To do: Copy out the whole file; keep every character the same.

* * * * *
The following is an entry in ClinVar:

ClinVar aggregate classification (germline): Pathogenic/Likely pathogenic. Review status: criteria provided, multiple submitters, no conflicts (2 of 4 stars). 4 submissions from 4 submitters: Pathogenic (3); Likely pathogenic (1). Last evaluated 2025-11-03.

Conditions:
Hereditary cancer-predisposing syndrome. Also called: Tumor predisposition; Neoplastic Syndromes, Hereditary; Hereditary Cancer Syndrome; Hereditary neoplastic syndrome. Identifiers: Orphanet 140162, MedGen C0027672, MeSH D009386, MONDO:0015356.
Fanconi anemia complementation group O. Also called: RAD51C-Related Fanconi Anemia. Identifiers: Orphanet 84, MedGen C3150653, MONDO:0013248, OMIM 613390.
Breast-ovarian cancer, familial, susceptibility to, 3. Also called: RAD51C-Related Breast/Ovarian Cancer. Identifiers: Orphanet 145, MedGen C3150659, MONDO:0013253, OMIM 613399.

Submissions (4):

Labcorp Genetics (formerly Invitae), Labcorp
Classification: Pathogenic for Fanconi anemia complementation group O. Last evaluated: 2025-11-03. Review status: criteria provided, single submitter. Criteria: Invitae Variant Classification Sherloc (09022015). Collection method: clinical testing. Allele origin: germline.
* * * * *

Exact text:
The following is an entry in ClinVar:

ClinVar aggregate classification (germline): Pathogenic/Likely pathogenic. Review status: criteria provided, multiple submitters, no conflicts (2 of 4 stars). 4 submissions from 4 submitters: Pathogenic (3); Likely pathogenic (1). Last evaluated 2025-11-03.

Conditions:
Hereditary cancer-predisposing syndrome. Also called: Tumor predisposition; Neoplastic Syndromes, Hereditary; Hereditary Cancer Syndrome; Hereditary neoplastic syndrome. Identifiers: Orphanet 140162, MedGen C0027672, MeSH D009386, MONDO:0015356.
Fanconi anemia complementation group O. Also called: RAD51C-Related Fanconi Anemia. Identifiers: Orphanet 84, MedGen C3150653, MONDO:0013248, OMIM 613390.
Breast-ovarian cancer, familial, susceptibility to, 3. Also called: RAD51C-Related Breast/Ovarian Cancer. Identifiers: Orphanet 145, MedGen C3150659, MONDO:0013253, OMIM 613399.

Submissions (4):

Labcorp Genetics (formerly Invitae), Labcorp
Classification: Pathogenic for Fanconi anemia complementation group O. Last evaluated: 2025-11-03. Review status: criteria provided, single submitter. Criteria: Invitae Variant Classification Sherloc (09022015). Collection method: clinical testing. Allele origin: germline.